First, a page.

Don’t Mess With Turkey Perfection

It’s only one month until Thanksgiving here in the U.S., and I’ve started stockpiling my cooking supplies for the traditional meals with family and friends. Here in the South, we take our Thanksgiving food seriously, and we don’t take kindly to any changes that might mess with our turkey perfection. Like the recipe I saw the other day for Citrus-Roasted Turkey with Lemon Aioli.

Juli Page Morgan, author of Romances that Rock

Lemon Aioli? Go home, chef. You’re drunk.

While I know that people have their own ways of preparing a Thanksgiving turkey, this recipe was in a magazine that purports to celebrate all things Southern, and was, in fact, part of a section ostensibly about how to have a traditional Southern Thanksgiving.

They made a mistake.

Juli Page Morgan, author of Romances that Rock

Don’t even THINK about putting stuffing in me, you heathen!

Here in the South, there are three ways to prepare a Thanksgiving turkey: Oven roasted, smoked, or deep-fried. And none of those ways involves citrus of any kind, and never, ever Lemon Aioli. Nor do we have stuffing. No sir. We serve dressing. I use my grandmother’s dressing recipe which was also used by my mother, and was probably passed down from my great-grandmother. If I even thought about cramming it inside a bird to bake, every single member of my family would go into full, screaming revolt, and I would be shunned. Forever. This dressing, the recipe for which contains phrases like, “should be kind of soupy-looking at this point,” and “it’s done when it bubbles up in the center,” is always baked in a large glass dish, and fights are waged over who gets the corners where it’s a little crispy on the edges. Oh, and none of that fresh sage stuff, either. Rubbed sage in the bottle is the only acceptable way to go with this.

Our traditions are precious to us here in the South, maybe because our ancestors had nothing but traditions to sustain them for so long. Food was cooked a certain way because they had no access to things like lemons or fresh sage, and even if they had, they wouldn’t have been able to afford them. And when the food tasted as good as it did, why bother to use a lemon when it would just mess with perfection? Lots of times we use the same utensils our ancestors used to prepare these meals because they work, and they work perfectly. Sure, I could use any old pan to make the cornbread for the dressing, but I always – always – use the same dented, beat-up metal pan my mother always used. The turkey will be served on her big turkey platter, the one that has a piece of paper with her name written on it on the back, carefully covered with scotch tape so it won’t get wet. I assume she put that paper there when she took the platter some church pot-luck back in the day. When we hand wash the platter, we’re always very careful not to get that paper wet.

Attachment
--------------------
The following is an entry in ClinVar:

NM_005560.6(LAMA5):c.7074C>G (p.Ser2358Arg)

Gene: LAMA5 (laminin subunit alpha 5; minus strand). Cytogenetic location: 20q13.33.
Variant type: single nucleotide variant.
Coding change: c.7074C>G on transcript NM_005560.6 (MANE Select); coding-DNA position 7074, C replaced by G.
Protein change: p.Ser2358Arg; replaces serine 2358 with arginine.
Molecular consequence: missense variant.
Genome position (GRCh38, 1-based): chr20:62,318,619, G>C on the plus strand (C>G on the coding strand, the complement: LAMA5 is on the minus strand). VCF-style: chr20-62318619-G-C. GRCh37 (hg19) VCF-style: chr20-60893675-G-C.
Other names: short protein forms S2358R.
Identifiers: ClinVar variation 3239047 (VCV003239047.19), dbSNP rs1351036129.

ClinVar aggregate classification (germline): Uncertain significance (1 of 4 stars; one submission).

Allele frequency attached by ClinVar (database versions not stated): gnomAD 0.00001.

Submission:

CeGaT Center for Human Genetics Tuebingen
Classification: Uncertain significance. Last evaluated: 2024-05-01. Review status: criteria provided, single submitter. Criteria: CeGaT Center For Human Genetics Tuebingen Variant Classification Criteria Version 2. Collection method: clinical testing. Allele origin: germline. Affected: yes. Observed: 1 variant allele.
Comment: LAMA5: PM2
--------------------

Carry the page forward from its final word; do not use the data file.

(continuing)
So the Thanksgiving dinner I prepare will be the same one my mother prepared – turkey, dressing, mashed potatoes, gravy (and none of that giblet crap, either), cranberry sauce (the gelled kind from the can with the imprint of the can on the sides), green bean casserole (which no one but my son-in-law and I will eat), corn, pumpkin pie and pecan pie. And there will be a lot of it, so we can all eat it for the next week. Oh, and then we’ll go to my mother-in-law’s where we will have the same foods we had at lunch. And we’ll love it.

It’s the same every year, it’s always delicious, and it comforts us in ways some new-fangled recipe never could.

Speaking of holidays, don’t miss the free Halloween short story featuring some of the characters from Athena’s Daughter! Just visit All Shook Up, click on the link and enjoy!

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4 Responses to Don’t Mess With Turkey Perfection

  1. Pingback: Really Tasty Idea for Thanksgiving Leftovers | Juli Page Morgan

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